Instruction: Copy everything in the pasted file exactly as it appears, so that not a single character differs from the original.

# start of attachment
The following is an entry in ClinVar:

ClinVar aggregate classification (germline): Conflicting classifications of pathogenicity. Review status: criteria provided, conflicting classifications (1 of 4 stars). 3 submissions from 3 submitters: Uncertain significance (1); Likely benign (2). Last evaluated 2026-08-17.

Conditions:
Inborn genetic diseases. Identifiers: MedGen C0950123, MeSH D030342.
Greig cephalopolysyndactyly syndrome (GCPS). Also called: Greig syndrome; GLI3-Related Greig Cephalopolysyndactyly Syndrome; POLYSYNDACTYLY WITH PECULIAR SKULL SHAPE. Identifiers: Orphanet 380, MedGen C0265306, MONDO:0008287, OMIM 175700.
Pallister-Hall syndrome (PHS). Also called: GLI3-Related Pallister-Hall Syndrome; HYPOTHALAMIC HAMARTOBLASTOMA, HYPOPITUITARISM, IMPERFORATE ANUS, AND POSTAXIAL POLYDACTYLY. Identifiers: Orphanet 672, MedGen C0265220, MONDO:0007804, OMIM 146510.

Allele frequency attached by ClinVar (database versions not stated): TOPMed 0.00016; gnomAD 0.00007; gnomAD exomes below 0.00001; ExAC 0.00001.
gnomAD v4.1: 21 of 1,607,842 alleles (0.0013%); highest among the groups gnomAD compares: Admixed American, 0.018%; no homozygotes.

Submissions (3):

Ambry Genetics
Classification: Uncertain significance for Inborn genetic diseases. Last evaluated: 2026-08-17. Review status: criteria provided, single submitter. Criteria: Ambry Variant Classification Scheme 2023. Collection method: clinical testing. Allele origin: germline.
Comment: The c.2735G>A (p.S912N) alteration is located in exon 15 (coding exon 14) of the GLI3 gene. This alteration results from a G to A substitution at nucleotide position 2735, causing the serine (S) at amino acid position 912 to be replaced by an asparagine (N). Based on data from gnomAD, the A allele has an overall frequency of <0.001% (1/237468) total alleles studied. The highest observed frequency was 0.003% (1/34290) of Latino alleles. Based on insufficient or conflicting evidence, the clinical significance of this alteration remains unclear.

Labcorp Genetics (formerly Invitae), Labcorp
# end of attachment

The following is an entry in ClinVar:

ClinVar aggregate classification (germline): Conflicting classifications of pathogenicity. Review status: criteria provided, conflicting classifications (1 of 4 stars). 3 submissions from 3 submitters: Uncertain significance (1); Likely benign (2). Last evaluated 2026-08-17.

Conditions:
Inborn genetic diseases. Identifiers: MedGen C0950123, MeSH D030342.
Greig cephalopolysyndactyly syndrome (GCPS). Also called: Greig syndrome; GLI3-Related Greig Cephalopolysyndactyly Syndrome; POLYSYNDACTYLY WITH PECULIAR SKULL SHAPE. Identifiers: Orphanet 380, MedGen C0265306, MONDO:0008287, OMIM 175700.
Pallister-Hall syndrome (PHS). Also called: GLI3-Related Pallister-Hall Syndrome; HYPOTHALAMIC HAMARTOBLASTOMA, HYPOPITUITARISM, IMPERFORATE ANUS, AND POSTAXIAL POLYDACTYLY. Identifiers: Orphanet 672, MedGen C0265220, MONDO:0007804, OMIM 146510.

Allele frequency attached by ClinVar (database versions not stated): TOPMed 0.00016; gnomAD 0.00007; gnomAD exomes below 0.00001; ExAC 0.00001.
gnomAD v4.1: 21 of 1,607,842 alleles (0.0013%); highest among the groups gnomAD compares: Admixed American, 0.018%; no homozygotes.

Submissions (3):

Ambry Genetics
Classification: Uncertain significance for Inborn genetic diseases. Last evaluated: 2026-08-17. Review status: criteria provided, single submitter. Criteria: Ambry Variant Classification Scheme 2023. Collection method: clinical testing. Allele origin: germline.
Comment: The c.2735G>A (p.S912N) alteration is located in exon 15 (coding exon 14) of the GLI3 gene. This alteration results from a G to A substitution at nucleotide position 2735, causing the serine (S) at amino acid position 912 to be replaced by an asparagine (N). Based on data from gnomAD, the A allele has an overall frequency of <0.001% (1/237468) total alleles studied. The highest observed frequency was 0.003% (1/34290) of Latino alleles. Based on insufficient or conflicting evidence, the clinical significance of this alteration remains unclear.

Labcorp Genetics (formerly Invitae), Labcorp